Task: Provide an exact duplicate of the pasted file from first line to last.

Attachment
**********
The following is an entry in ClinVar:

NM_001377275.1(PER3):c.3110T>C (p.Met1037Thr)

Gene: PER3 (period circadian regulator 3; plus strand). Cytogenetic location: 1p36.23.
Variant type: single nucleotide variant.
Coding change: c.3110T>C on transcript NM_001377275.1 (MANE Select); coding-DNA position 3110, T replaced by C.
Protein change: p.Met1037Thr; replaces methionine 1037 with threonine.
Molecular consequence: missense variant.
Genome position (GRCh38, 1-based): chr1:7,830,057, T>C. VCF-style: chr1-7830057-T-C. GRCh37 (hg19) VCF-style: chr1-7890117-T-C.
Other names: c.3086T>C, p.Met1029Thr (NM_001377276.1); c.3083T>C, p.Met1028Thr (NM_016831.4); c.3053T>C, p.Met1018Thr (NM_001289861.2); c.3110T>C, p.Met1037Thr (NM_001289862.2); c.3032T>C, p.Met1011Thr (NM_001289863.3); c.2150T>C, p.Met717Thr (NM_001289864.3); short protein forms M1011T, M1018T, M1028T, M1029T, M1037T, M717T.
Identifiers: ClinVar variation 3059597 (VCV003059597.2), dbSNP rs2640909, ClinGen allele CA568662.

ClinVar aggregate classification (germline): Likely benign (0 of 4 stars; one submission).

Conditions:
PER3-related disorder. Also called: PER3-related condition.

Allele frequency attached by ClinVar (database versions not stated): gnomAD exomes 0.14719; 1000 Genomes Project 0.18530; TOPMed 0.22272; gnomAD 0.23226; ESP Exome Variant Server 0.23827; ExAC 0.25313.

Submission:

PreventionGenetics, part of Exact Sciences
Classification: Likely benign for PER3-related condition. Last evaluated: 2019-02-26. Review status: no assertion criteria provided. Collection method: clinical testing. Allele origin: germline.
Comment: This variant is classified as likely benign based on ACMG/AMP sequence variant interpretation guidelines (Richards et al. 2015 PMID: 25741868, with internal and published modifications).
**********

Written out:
The following is an entry in ClinVar:

NM_001377275.1(PER3):c.3110T>C (p.Met1037Thr)

Gene: PER3 (period circadian regulator 3; plus strand). Cytogenetic location: 1p36.23.
Variant type: single nucleotide variant.
Coding change: c.3110T>C on transcript NM_001377275.1 (MANE Select); coding-DNA position 3110, T replaced by C.
Protein change: p.Met1037Thr; replaces methionine 1037 with threonine.
Molecular consequence: missense variant.
Genome position (GRCh38, 1-based): chr1:7,830,057, T>C. VCF-style: chr1-7830057-T-C. GRCh37 (hg19) VCF-style: chr1-7890117-T-C.
Other names: c.3086T>C, p.Met1029Thr (NM_001377276.1); c.3083T>C, p.Met1028Thr (NM_016831.4); c.3053T>C, p.Met1018Thr (NM_001289861.2); c.3110T>C, p.Met1037Thr (NM_001289862.2); c.3032T>C, p.Met1011Thr (NM_001289863.3); c.2150T>C, p.Met717Thr (NM_001289864.3); short protein forms M1011T, M1018T, M1028T, M1029T, M1037T, M717T.
Identifiers: ClinVar variation 3059597 (VCV003059597.2), dbSNP rs2640909, ClinGen allele CA568662.

ClinVar aggregate classification (germline): Likely benign (0 of 4 stars; one submission).

Conditions:
PER3-related disorder. Also called: PER3-related condition.

Allele frequency attached by ClinVar (database versions not stated): gnomAD exomes 0.14719; 1000 Genomes Project 0.18530; TOPMed 0.22272; gnomAD 0.23226; ESP Exome Variant Server 0.23827; ExAC 0.25313.

Submission:

PreventionGenetics, part of Exact Sciences
Classification: Likely benign for PER3-related condition. Last evaluated: 2019-02-26. Review status: no assertion criteria provided. Collection method: clinical testing. Allele origin: germline.
Comment: This variant is classified as likely benign based on ACMG/AMP sequence variant interpretation guidelines (Richards et al. 2015 PMID: 25741868, with internal and published modifications).